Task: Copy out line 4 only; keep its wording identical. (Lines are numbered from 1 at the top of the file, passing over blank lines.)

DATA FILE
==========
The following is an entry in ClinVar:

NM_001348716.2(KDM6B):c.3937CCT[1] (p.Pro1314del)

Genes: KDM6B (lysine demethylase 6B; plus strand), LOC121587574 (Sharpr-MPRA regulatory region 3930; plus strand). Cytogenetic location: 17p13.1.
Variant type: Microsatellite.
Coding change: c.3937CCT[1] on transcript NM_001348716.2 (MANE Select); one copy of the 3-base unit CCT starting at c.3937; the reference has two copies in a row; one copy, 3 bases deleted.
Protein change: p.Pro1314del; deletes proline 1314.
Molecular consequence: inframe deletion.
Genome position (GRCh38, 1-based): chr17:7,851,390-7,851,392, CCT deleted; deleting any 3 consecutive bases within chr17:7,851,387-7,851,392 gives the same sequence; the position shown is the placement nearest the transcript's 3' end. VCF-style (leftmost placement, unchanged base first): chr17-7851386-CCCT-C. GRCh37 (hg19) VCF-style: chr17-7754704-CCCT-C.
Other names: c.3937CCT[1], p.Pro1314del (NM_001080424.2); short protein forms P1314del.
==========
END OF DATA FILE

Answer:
Variant type: Microsatellite.